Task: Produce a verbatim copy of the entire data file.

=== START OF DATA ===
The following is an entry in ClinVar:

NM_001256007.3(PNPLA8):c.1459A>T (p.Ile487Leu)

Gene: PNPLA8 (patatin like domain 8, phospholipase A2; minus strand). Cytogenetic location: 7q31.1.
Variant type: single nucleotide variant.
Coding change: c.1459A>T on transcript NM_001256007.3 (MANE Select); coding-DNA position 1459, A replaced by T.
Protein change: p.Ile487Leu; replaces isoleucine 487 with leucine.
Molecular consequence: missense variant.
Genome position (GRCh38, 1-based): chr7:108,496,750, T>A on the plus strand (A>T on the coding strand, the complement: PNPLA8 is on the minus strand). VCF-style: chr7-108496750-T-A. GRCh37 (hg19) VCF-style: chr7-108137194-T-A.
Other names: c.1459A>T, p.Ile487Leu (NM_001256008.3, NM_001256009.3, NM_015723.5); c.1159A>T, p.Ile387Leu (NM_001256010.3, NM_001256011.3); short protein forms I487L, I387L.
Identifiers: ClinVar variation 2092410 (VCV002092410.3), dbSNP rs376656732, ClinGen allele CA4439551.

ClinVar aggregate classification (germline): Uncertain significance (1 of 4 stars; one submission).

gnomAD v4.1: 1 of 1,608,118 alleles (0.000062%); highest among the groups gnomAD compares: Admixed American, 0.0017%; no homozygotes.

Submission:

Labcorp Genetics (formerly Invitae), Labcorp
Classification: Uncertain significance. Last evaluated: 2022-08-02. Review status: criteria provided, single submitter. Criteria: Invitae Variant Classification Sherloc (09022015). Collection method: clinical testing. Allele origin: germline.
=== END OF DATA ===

The following is an entry in ClinVar:

NM_001256007.3(PNPLA8):c.1459A>T (p.Ile487Leu)

Gene: PNPLA8 (patatin like domain 8, phospholipase A2; minus strand). Cytogenetic location: 7q31.1.
Variant type: single nucleotide variant.
Coding change: c.1459A>T on transcript NM_001256007.3 (MANE Select); coding-DNA position 1459, A replaced by T.
Protein change: p.Ile487Leu; replaces isoleucine 487 with leucine.
Molecular consequence: missense variant.
Genome position (GRCh38, 1-based): chr7:108,496,750, T>A on the plus strand (A>T on the coding strand, the complement: PNPLA8 is on the minus strand). VCF-style: chr7-108496750-T-A. GRCh37 (hg19) VCF-style: chr7-108137194-T-A.
Other names: c.1459A>T, p.Ile487Leu (NM_001256008.3, NM_001256009.3, NM_015723.5); c.1159A>T, p.Ile387Leu (NM_001256010.3, NM_001256011.3); short protein forms I487L, I387L.
Identifiers: ClinVar variation 2092410 (VCV002092410.3), dbSNP rs376656732, ClinGen allele CA4439551.

ClinVar aggregate classification (germline): Uncertain significance (1 of 4 stars; one submission).

gnomAD v4.1: 1 of 1,608,118 alleles (0.000062%); highest among the groups gnomAD compares: Admixed American, 0.0017%; no homozygotes.

Submission:

Labcorp Genetics (formerly Invitae), Labcorp
Classification: Uncertain significance. Last evaluated: 2022-08-02. Review status: criteria provided, single submitter. Criteria: Invitae Variant Classification Sherloc (09022015). Collection method: clinical testing. Allele origin: germline.